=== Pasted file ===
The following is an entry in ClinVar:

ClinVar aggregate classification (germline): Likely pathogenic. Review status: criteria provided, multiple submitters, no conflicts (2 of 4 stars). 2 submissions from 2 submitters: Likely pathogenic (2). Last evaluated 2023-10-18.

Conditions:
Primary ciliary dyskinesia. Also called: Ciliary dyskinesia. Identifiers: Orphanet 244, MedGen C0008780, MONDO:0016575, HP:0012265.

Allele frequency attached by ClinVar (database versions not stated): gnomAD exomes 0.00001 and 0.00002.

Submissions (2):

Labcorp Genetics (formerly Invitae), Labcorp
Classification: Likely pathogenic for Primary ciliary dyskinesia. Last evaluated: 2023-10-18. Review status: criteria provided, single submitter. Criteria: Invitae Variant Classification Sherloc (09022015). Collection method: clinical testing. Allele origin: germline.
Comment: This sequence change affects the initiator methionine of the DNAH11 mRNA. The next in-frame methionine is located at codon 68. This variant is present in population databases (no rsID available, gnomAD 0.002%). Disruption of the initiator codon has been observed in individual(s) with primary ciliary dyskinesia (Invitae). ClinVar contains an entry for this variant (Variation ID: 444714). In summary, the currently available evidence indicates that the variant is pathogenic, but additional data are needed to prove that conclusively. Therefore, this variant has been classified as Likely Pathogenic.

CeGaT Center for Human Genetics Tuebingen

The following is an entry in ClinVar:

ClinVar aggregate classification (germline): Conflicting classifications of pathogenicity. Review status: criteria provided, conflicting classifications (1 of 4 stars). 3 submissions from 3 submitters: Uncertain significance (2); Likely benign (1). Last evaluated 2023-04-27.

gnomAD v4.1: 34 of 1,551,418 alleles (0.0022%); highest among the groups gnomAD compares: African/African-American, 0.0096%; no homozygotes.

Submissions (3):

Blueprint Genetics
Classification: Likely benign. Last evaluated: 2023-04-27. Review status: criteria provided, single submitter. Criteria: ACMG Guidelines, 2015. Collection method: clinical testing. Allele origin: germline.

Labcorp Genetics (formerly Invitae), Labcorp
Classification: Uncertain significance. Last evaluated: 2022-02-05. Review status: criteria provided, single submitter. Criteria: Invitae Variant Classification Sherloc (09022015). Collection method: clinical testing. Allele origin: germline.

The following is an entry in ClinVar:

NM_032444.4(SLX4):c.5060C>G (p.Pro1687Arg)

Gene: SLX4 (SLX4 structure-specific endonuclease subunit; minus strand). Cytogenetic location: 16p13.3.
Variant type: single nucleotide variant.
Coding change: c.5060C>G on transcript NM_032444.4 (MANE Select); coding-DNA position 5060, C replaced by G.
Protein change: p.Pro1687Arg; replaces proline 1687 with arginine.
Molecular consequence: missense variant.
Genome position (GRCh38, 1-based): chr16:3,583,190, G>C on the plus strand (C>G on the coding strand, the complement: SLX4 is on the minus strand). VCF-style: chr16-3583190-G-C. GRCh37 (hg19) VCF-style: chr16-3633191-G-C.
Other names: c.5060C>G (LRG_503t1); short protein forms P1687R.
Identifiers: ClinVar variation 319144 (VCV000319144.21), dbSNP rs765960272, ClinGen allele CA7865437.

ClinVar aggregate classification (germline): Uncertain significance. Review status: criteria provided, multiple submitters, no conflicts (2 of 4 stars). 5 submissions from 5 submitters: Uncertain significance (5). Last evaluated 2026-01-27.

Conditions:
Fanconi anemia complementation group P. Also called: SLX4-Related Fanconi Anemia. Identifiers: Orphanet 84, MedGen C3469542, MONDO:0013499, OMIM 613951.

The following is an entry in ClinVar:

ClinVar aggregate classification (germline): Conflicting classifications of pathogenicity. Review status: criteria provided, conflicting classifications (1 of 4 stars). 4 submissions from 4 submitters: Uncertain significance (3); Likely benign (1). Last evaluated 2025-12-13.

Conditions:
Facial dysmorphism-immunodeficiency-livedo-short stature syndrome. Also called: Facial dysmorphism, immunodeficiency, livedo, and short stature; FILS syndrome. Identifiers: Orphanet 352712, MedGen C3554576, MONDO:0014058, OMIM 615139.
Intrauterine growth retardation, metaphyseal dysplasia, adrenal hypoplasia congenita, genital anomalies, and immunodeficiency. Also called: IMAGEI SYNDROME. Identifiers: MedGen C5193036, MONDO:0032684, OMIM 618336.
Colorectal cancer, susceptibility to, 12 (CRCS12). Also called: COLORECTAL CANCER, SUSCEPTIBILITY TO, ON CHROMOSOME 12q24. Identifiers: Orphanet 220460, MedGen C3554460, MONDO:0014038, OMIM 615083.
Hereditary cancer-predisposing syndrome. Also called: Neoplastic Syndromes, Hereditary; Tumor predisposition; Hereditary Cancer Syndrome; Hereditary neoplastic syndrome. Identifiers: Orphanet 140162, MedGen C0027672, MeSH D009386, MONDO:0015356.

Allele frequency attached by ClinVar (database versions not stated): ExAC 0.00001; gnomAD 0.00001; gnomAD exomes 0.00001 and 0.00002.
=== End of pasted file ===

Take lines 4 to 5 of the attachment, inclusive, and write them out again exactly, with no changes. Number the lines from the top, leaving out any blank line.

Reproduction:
Primary ciliary dyskinesia. Also called: Ciliary dyskinesia. Identifiers: Orphanet 244, MedGen C0008780, MONDO:0016575, HP:0012265.

Allele frequency attached by ClinVar (database versions not stated): gnomAD exomes 0.00001 and 0.00002.